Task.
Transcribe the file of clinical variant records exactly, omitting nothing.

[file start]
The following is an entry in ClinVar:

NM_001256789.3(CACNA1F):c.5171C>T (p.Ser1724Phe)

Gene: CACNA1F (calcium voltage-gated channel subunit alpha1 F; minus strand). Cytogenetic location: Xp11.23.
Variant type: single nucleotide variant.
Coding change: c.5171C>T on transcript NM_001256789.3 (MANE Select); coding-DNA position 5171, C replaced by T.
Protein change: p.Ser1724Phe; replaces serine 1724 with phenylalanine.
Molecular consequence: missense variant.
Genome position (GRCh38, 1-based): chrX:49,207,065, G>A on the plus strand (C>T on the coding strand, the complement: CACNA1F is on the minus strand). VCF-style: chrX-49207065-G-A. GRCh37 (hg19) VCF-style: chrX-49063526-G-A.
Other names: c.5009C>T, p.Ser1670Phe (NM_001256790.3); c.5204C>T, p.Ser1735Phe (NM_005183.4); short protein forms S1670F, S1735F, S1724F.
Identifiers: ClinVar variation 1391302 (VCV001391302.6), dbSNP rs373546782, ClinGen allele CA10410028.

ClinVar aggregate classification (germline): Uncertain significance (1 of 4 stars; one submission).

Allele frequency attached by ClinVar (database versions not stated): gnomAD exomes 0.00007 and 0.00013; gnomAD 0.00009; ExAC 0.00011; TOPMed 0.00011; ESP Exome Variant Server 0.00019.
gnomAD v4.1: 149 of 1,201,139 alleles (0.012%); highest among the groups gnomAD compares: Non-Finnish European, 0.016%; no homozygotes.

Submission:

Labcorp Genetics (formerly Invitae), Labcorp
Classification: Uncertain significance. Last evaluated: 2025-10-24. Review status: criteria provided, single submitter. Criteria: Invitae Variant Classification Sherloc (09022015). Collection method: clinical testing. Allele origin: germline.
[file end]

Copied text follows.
The following is an entry in ClinVar:

NM_001256789.3(CACNA1F):c.5171C>T (p.Ser1724Phe)

Gene: CACNA1F (calcium voltage-gated channel subunit alpha1 F; minus strand). Cytogenetic location: Xp11.23.
Variant type: single nucleotide variant.
Coding change: c.5171C>T on transcript NM_001256789.3 (MANE Select); coding-DNA position 5171, C replaced by T.
Protein change: p.Ser1724Phe; replaces serine 1724 with phenylalanine.
Molecular consequence: missense variant.
Genome position (GRCh38, 1-based): chrX:49,207,065, G>A on the plus strand (C>T on the coding strand, the complement: CACNA1F is on the minus strand). VCF-style: chrX-49207065-G-A. GRCh37 (hg19) VCF-style: chrX-49063526-G-A.
Other names: c.5009C>T, p.Ser1670Phe (NM_001256790.3); c.5204C>T, p.Ser1735Phe (NM_005183.4); short protein forms S1670F, S1735F, S1724F.
Identifiers: ClinVar variation 1391302 (VCV001391302.6), dbSNP rs373546782, ClinGen allele CA10410028.

ClinVar aggregate classification (germline): Uncertain significance (1 of 4 stars; one submission).

Allele frequency attached by ClinVar (database versions not stated): gnomAD exomes 0.00007 and 0.00013; gnomAD 0.00009; ExAC 0.00011; TOPMed 0.00011; ESP Exome Variant Server 0.00019.
gnomAD v4.1: 149 of 1,201,139 alleles (0.012%); highest among the groups gnomAD compares: Non-Finnish European, 0.016%; no homozygotes.

Submission:

Labcorp Genetics (formerly Invitae), Labcorp
Classification: Uncertain significance. Last evaluated: 2025-10-24. Review status: criteria provided, single submitter. Criteria: Invitae Variant Classification Sherloc (09022015). Collection method: clinical testing. Allele origin: germline.